Saturday, September 24, 2022

GardenDC Podcast Episode 121: Gold Medal Plants

In this episode, we talk all about the Gold Medal Plants program with Andrew Bunting, Vice President of Horticulture at the Pennsylvania Horticultural Society. The plant profile is on Dahlias and we share what's going on in the garden as well as some upcoming local gardening events.


BTW, YOU can become a listener supporter for as little as $0.99 per month! See how at: https://anchor.fm/gardendc/support.

The SHOW NOTES will be posted on 9/27.

If you liked this episode, you may also enjoy listening to:

~ GardenDC Podcast Episode 94: Magnolias

This episode is archived online at:

We welcome your questions and comments! You can leave a voice mail message for us at: https://anchor.fm/gardendc/message Note that we may use these messages on a future episode.

And be sure to leave us a 5-star review on your favorite platform so other gardeners can find us too!

Episode Credits:
Host and Producer: Kathy Jentz
Editing: Brandie Bland
Show Notes: Jaime Breeden

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Friday, September 23, 2022

Fenton Friday: Peas Popping

Pea seedlings emerged.

This week we thinned all the seedlings we planted two weeks ago including the Chard, Kale, and 'Round Black Spanish' Radish. We sampled the baby seedlings and the Chard has a very strong beet taste, while the baby Kale takes like a mild cabbage. The Radish seedling tastes a bit like a radish, but also a bit cabbage-y.

The two crops we planted from seed last week -- 'Bauer' Lettuce and 'Snak Hero' Snap Pea -- are both up and doing well. (See pic of the pea seedlings above.)

We are still picking a few handfuls a week from the Cucamelons (Melothria scabra), cherry tomatoes, okra, and peppers. I donated some of the latter two and also Chinese Garlic Chives to a recent harvest collection for the hungry that we did at the garden.

The Zinnias are still flowering prolifically as are the other cut flowers (Tithonia, Celosia, and Marigolds). The Holy Basil is looking great and flowering up a storm which makes the bees very happy.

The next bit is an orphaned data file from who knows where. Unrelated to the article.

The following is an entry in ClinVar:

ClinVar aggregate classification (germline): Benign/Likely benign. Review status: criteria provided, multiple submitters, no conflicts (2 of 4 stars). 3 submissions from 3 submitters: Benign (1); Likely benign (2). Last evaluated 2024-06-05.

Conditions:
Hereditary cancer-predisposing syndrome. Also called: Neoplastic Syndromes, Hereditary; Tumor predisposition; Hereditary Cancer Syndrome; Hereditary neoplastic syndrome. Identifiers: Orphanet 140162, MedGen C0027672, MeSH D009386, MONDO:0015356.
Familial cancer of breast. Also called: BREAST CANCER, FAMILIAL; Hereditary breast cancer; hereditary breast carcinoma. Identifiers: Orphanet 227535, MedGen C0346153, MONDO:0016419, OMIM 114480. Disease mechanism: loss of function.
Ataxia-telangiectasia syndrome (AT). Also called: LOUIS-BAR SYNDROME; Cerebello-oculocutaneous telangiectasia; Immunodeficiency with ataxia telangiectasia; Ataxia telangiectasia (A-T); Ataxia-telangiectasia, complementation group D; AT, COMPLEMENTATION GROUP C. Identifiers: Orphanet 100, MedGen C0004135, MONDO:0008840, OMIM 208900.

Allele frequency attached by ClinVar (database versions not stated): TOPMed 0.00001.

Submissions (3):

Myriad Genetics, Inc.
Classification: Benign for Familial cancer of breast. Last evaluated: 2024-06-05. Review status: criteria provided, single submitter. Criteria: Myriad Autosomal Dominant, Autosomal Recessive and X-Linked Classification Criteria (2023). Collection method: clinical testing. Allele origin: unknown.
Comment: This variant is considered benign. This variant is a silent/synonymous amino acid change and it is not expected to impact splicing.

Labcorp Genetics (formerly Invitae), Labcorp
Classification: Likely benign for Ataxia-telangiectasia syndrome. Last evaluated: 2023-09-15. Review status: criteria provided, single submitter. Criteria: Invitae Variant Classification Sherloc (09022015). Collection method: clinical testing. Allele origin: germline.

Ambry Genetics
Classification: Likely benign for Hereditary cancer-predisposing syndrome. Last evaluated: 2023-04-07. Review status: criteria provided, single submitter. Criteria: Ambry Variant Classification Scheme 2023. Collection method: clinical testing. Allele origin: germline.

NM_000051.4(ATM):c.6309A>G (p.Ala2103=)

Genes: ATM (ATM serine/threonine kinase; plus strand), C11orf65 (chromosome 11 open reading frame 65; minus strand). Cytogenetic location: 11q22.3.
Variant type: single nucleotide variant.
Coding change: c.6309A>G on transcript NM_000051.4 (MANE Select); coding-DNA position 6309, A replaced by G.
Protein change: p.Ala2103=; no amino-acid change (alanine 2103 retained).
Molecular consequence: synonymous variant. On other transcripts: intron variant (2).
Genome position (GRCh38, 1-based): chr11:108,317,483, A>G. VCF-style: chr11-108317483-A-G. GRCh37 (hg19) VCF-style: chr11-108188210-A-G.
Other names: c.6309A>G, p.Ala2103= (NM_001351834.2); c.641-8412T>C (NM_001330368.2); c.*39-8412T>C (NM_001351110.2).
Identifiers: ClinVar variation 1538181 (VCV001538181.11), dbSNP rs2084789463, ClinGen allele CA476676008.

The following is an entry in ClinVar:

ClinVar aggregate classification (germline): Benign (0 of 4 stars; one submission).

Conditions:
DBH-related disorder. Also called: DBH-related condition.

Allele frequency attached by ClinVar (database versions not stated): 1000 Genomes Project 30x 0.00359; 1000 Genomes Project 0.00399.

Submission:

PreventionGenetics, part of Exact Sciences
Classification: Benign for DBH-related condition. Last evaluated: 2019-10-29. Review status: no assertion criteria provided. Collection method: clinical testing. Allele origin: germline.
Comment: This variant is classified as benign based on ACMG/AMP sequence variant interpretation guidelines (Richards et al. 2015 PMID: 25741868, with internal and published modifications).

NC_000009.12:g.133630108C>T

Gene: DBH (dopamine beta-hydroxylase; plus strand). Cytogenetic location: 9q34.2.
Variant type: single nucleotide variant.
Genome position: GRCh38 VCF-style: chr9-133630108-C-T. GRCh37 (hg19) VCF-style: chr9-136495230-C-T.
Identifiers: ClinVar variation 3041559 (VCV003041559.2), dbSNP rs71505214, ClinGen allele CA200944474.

My big pumpkin is about half-way orange and I cannot wait to cut it from the stem to use for Halloween decor!

About Fenton Friday: Every Friday during the growing season, I'll be giving you an update on my community garden plot at the Fenton Street Community Garden just across the street from my house in zone 7 Mid-Atlantic MD/DC border. I'm plot #16. It is a 10 ft x 20 ft space and this is our 11th year in the garden. (It opened in May 2011.) See past posts about our edible garden by putting "Fenton" into the Search box above.

Thursday, September 22, 2022

September 2022 issue of Washington Gardener Magazine

 

The September 2022 issue of Washington Gardener Magazine is out.

It is posted and archived online at:  

 https://issuu.com/washingtongardener/docs/sept22-wgmag-final

Inside this issue:

  • Russian Sage A Perennial Workhorse 
  • Key Lessons from the Urban Tree Summit
  • Wasp Season
  • Great Gardening Books Reviewed
  • Top Tips for Planting Flower Bulbs
  • Planting Shallots in the Fall
  • Going Beyond Behnke’s with Stephanie Fleming
  • Friends Groups Support Public Gardens
  • Attracting Blue Jays to Your Garden
  • DC-MD-VA Gardening Events Calendar
  •  and much more…

Note that any submissions, event listings, and advertisements for the October 2022 issue are due by October 5. 

>>  Subscribe to Washington Gardener Magazine today to have the monthly publication sent to your inbox as a PDF several days before it is available online. You can use the PayPal (credit card) online order form here: http://www.washingtongardener.com/index_files/subscribe.htm

Wednesday, September 21, 2022

Dianthus Plant Profile

Dianthus Plant Profile

Dianthus (Dianthus spp.) is a flowering plant family that includes the familiar florist carnations. Dianthus are mainly native to Europe and Asia. They are also known as Sweet William or Pinks.